Posts Tagged ‘kuntswerk in spacetime’

Close Lobsters at Big Takeover

After a recent reunion, now we have the first new recordings by this C86 era band. It sounds like they haven’t lost a step in the 25 years since their last recordings and in particular this release reminds me more of their earlier stuff, particularly their 1st album Foxheads Stalk This Land. Another thing about this two-song single is that while both songs veer close or hover above the five-minute mark, it never feels boring. I like the nod to New York on the “New York City in Space” as well. Recommended!


Close Lobsters at When You Motor Away

Of course I’m passionate about music, or I wouldn’t be writing for an indie music blog (no, the salary and stock options are not sufficient by themselves).  But some genres and bands extract an extra measure of my passion.  And in the upper strata is the Close Lobsters.  The Paisley, Scotland band issued two albums and an EP of psychedelic/jangle pop in the latter half of the ’80s.  Their songs were excellent, with a sound that may be described as The Clean/The Bats/R.E.M. gone psychedelic with the addition of big college rock guitar hooks.  Although they were considered by many to be a C86 band, their sound was at the more muscular end of that roster, and there is nothing twee about the band or their catalog.  For whatever reasons the members couldn’t agree to continue, and the production and touring stopped in the late ’80s or early ’90s.  In 2009 the excellent singles compilation Forever Until Victory ! The Singles Collection was released (I listen to it regularly), but otherwise the Close Lobstersremained silent.  Then in  2012 they reformed for some festivals and concerts.  For us fans, that wasn’t the desired new music, but at least the band was back, and we always could hope.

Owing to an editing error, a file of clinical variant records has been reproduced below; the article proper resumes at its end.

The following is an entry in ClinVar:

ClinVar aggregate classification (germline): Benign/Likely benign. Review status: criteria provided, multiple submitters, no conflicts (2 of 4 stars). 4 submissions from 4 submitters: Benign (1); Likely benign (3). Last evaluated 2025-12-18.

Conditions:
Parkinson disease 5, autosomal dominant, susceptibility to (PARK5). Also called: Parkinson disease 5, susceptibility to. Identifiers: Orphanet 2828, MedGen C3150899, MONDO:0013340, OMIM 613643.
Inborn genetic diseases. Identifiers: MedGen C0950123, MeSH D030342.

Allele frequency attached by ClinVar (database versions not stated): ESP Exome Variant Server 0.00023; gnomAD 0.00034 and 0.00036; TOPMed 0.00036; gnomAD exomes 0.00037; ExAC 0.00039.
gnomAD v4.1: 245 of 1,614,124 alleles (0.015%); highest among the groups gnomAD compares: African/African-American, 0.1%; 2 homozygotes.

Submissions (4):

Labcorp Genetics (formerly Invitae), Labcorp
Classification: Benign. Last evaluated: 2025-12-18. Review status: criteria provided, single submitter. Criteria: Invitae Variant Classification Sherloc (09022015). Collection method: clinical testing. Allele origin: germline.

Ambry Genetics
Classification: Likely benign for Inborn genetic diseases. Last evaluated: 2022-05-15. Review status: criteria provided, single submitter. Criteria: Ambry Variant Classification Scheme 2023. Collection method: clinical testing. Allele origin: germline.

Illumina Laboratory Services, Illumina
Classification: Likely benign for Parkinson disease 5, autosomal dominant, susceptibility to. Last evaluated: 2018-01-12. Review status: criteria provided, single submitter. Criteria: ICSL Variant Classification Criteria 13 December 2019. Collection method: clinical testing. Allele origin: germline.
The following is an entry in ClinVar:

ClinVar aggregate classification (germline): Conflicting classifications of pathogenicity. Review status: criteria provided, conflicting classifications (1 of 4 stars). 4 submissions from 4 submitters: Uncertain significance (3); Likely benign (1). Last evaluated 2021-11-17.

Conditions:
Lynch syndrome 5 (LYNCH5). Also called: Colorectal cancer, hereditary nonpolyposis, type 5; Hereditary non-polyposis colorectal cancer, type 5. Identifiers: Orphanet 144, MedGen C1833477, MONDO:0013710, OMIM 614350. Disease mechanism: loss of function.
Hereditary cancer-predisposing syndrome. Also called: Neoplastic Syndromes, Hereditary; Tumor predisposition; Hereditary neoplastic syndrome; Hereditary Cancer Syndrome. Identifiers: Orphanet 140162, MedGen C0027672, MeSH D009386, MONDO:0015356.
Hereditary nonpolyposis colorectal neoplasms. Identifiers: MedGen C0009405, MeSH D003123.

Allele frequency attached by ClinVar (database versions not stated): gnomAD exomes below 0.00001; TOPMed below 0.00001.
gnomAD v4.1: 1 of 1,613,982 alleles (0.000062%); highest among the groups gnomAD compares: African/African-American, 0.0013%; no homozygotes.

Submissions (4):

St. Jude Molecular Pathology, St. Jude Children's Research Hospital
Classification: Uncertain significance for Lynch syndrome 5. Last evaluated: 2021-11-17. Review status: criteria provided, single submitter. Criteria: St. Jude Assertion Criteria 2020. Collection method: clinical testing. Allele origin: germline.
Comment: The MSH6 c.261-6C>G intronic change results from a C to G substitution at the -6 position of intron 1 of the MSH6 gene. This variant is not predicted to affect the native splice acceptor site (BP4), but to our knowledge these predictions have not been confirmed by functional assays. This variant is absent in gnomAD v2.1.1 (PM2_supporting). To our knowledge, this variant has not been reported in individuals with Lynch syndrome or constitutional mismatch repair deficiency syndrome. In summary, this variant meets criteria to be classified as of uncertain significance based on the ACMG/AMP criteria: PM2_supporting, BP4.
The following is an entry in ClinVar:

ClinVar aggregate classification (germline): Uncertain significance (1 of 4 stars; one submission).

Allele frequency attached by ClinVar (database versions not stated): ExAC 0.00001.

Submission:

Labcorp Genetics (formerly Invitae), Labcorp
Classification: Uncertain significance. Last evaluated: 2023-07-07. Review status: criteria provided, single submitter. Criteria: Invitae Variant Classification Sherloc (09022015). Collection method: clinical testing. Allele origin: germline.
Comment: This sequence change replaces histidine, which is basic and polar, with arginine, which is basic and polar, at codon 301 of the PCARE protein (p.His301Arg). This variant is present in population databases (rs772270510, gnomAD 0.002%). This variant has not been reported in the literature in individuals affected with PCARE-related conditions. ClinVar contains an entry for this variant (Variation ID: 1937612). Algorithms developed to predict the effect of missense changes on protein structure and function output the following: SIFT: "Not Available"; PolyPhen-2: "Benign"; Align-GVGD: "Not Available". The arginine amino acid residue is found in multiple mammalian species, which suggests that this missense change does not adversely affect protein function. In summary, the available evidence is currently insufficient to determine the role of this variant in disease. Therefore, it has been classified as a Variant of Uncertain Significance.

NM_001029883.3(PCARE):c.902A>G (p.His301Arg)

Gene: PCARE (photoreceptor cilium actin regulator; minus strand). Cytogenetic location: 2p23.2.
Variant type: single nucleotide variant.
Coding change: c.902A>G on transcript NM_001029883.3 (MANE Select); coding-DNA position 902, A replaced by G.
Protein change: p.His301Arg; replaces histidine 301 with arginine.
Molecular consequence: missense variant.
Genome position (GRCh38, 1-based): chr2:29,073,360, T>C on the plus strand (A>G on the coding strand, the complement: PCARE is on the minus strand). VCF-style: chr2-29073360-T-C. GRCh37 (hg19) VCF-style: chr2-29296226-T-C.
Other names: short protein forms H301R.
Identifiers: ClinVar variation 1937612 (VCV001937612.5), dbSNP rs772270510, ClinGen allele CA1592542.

And sometimes good things happen to those that wait.  Via the good folks at Shelflife Records, the Close Lobstersare releasing their first new music in over two decades, Kunstwerk in Spacetime.  Consisting of the “Now Time” and the jangling “New York City in Space”, the record makes clear that the guys haven’t lost any of their magic.  Buoyed by a driving rhythm and classic guitar hooks, the lead track slides easily into the top tracks ever recorded by theClose Lobsters.   B-side “New York City in Space” triumphantly plays in the dreamy, jangle pop playground that this band help define.  You listen, you smile, you press repeat. Close Lobsters are still energetic, still melodic, still urgent — there is nothing about this EP that suggests nostalgic reunion.

The digital downloads are available now, but the vinyl may not be read to ship for another couple of weeks.  However, since the physical version is limited to 500 copies, I suggest that you not delay.  These songs might be available on an album in the future, but given the 20 plus year wait, do you want to risk it?


Close Lobsters at Linear Tracking Lives!

If you have been following my countdown of the UK’s best indie singles from the golden age of the chart, then I’m sure it’s apparent how important the ‘C86’ scene is to me. Seven bands from that colossal compilation made the list, and none ranked higher than Close Lobsters. When I read a few weeks ago there would be new music from frontman Andrew Burnett and his mates, I was filled with excitement… and some anxiety. Let’s face it, after decades away, this could easily go wrong. I needn’t have worried. Without any fear of sounding sycophantic, the new “Kunstwerk in Spacetime” EP fits in nicely next to “Just Too Bloody Stupid” and the rest of the work they left us in 1989. It’s not every day you get to contact one of your heroes, and I want to give special thanks to Mike at Crashing Through Publicity for making this happen.

Linear Tracking Lives: How do you think Close Lobsters would have played out without your appearance on NME’s ‘C86’ compilation?

Andrew: This is undecidable. An unknown unknown, to quote the sole contribution to mankind from [Donald] Rumsfeld.